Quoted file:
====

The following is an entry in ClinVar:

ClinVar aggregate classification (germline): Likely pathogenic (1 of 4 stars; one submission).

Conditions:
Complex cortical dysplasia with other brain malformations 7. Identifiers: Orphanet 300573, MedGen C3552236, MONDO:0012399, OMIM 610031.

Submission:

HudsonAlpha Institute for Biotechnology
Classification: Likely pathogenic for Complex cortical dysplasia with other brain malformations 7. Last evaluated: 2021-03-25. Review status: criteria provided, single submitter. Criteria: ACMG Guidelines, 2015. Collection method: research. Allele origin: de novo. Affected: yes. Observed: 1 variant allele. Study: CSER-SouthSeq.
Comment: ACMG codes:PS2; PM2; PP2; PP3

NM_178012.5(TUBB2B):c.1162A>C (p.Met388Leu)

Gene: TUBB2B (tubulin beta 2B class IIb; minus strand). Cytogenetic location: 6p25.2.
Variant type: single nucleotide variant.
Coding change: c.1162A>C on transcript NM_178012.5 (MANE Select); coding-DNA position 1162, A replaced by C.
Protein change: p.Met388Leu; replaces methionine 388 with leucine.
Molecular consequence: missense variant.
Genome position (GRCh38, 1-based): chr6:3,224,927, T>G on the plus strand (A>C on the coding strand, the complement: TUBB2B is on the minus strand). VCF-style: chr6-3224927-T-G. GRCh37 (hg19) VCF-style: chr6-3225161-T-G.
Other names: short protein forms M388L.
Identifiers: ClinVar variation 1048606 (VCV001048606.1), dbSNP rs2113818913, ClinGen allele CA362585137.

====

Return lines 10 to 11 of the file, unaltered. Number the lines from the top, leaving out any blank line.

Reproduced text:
Gene: TUBB2B (tubulin beta 2B class IIb; minus strand). Cytogenetic location: 6p25.2.
Variant type: single nucleotide variant.